The researchers could track as FTW picked up game information. "The internal representation of [FTW] was found to encode a wide variety of knowledge about the game situation," they write. The agent first developed the concept of its own base, and then it later figured out that there was an opposition base. Only once those were in place did it figure out the value of picking up the flag. The value of killing your opponents came even later. Each of these had the chance to change future behavior: once FTW had figured out the location of the two teams' bases, most of its memory recalls focused on those areas of the map.
Some of these things ended up being remarkably specific. For example, in highly trained versions of the system, the neural network portion of things had an individual neuron dedicated to tracking whether a teammate had possession of the flag.
In the outer layer, many of the behaviors ended up recapitulating strategies used by human players. These include base defense and camping in the opponent's base. Other strategies, like following a teammate if they've got the flag, were used for a while but later discarded.
With the training done, the researchers set a group of FTW players loose in a tourney with human opponents. By about 100,000 training matches, FTW could beat an average human player. By 200,000, it could beat a Quake expert, and its lead continued to expand from there. In the tournament, a team of two humans would typically capture 16 fewer flags per game than a team of FTW bots. The only time humans beat a pair of bots was when they were part of a human-bot team, and even then they typically won only five percent of their matches.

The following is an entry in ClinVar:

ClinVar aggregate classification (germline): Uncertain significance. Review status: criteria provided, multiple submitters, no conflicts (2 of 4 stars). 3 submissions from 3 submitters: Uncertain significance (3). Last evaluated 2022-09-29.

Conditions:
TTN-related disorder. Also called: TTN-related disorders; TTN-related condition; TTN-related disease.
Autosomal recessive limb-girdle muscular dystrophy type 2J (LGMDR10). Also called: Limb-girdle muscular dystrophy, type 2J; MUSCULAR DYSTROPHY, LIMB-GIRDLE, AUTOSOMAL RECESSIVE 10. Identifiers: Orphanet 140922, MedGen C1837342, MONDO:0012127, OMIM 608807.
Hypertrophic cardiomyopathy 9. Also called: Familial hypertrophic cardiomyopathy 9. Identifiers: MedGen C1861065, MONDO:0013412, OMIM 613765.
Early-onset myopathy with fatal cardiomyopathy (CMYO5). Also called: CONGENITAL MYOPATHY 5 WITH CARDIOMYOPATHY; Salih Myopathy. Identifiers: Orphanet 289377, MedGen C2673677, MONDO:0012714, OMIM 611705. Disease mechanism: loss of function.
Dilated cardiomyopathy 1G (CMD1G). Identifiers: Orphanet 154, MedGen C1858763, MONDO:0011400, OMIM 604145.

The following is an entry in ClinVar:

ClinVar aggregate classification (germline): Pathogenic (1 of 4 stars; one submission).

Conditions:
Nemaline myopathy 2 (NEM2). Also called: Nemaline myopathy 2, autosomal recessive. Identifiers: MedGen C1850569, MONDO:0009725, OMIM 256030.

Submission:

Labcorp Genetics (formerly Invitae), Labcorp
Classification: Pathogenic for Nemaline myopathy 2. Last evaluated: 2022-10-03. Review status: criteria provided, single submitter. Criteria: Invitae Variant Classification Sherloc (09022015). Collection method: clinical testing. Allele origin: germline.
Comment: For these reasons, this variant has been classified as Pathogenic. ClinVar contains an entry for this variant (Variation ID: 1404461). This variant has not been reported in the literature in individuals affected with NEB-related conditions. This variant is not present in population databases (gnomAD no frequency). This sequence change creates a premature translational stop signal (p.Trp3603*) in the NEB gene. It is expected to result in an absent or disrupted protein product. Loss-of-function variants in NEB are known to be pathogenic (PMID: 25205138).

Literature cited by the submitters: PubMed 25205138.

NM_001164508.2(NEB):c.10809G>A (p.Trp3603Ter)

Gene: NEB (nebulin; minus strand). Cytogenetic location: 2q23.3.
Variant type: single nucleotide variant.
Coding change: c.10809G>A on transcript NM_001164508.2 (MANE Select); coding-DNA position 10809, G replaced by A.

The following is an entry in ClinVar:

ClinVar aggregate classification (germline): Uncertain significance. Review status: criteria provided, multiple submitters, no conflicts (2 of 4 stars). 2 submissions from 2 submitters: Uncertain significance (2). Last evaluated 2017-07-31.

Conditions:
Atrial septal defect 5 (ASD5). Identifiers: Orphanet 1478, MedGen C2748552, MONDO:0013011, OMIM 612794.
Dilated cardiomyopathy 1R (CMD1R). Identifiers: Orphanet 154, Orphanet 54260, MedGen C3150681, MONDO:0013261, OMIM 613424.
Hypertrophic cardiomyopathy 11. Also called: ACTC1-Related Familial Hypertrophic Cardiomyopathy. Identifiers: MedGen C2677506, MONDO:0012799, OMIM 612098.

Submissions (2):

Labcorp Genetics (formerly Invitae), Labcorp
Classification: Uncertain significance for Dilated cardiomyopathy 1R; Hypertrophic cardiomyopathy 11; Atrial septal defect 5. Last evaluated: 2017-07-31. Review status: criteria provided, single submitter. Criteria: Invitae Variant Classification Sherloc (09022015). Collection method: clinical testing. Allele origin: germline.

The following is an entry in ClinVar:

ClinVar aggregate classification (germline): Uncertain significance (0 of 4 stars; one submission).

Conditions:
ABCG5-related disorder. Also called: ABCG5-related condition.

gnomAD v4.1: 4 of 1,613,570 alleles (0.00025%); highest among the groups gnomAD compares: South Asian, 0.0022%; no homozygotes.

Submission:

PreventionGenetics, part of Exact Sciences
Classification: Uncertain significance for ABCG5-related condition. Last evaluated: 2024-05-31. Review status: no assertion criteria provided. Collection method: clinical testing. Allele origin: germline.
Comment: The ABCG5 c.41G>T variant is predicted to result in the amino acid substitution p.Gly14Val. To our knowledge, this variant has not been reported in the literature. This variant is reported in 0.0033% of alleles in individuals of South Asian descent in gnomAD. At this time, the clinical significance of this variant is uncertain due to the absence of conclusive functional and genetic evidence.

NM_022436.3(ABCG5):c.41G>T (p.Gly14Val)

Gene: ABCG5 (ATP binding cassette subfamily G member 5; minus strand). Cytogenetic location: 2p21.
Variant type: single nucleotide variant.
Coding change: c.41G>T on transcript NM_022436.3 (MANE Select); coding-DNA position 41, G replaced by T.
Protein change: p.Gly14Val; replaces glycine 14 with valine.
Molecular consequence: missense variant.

What's in a win?
That's not to say that FTW excelled in every aspect of the game. For example, humans visual abilities made them better snipers. But at close range, FTW excelled in combat, in part because its reaction time was half that of a human's, and in part because its accuracy was 80 percent, compared to humans 50 percent.
But FTW wasn't reliant on speed for its wins. The researchers artificially inflated its reaction time to be similar to that of a human and found that this only reduced the bots' edge, with teams of humans now able to win about 30 percent of the matches. That still left FTW with a significant edge, suggesting that there were some aspects of its overall strategy that gave it an edge.
While the computational resources needed to run bots through over 200,000 games of Quake are pretty massive, it's still impressive that FTW could start with the input of just a few pixels and no overall picture of the game before managing to figure out not only the rules, but also strategies that could consistently produce wins. While Quake III Arena is now two decades old, it does provide a high-pressure, multi-agent environment that represents a far more general problem.
For now, the Deep Mind team is still thinking about a few limitations of the FTW system. One of the problems was that the bot population tended to converge on a set of similar approaches, something that's only really effective if all agents in the environment are the same. In many situations (including many multiplayer games), the agents can be specialized, requiring solutions that remain more generalized. The genetic approach used in the outer layer of FTW's reward system also tends to focus very quickly on a limited subset of effective solutions.
Those concerns suggest that Deep Mind is looking at how to make FTW even more flexible than it already is.
Science, 2019. DOI: 10.1126/science.aau6249 (About DOIs).